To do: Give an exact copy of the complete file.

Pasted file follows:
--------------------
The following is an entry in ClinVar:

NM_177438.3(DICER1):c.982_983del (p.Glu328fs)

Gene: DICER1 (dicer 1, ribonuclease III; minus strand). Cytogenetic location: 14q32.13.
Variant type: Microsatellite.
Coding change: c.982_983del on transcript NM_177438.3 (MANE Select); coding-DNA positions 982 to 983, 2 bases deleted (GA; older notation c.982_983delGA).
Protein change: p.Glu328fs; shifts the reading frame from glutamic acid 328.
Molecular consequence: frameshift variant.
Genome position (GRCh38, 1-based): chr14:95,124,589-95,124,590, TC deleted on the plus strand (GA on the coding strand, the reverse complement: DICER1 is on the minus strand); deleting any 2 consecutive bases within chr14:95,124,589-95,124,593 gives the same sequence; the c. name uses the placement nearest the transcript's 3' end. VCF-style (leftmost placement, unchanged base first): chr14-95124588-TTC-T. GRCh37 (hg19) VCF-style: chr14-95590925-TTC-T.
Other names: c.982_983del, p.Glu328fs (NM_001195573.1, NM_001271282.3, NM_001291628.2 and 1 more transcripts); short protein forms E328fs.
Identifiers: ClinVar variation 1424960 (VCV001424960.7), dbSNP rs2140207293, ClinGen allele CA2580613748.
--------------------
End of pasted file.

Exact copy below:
The following is an entry in ClinVar:

NM_177438.3(DICER1):c.982_983del (p.Glu328fs)

Gene: DICER1 (dicer 1, ribonuclease III; minus strand). Cytogenetic location: 14q32.13.
Variant type: Microsatellite.
Coding change: c.982_983del on transcript NM_177438.3 (MANE Select); coding-DNA positions 982 to 983, 2 bases deleted (GA; older notation c.982_983delGA).
Protein change: p.Glu328fs; shifts the reading frame from glutamic acid 328.
Molecular consequence: frameshift variant.
Genome position (GRCh38, 1-based): chr14:95,124,589-95,124,590, TC deleted on the plus strand (GA on the coding strand, the reverse complement: DICER1 is on the minus strand); deleting any 2 consecutive bases within chr14:95,124,589-95,124,593 gives the same sequence; the c. name uses the placement nearest the transcript's 3' end. VCF-style (leftmost placement, unchanged base first): chr14-95124588-TTC-T. GRCh37 (hg19) VCF-style: chr14-95590925-TTC-T.
Other names: c.982_983del, p.Glu328fs (NM_001195573.1, NM_001271282.3, NM_001291628.2 and 1 more transcripts); short protein forms E328fs.
Identifiers: ClinVar variation 1424960 (VCV001424960.7), dbSNP rs2140207293, ClinGen allele CA2580613748.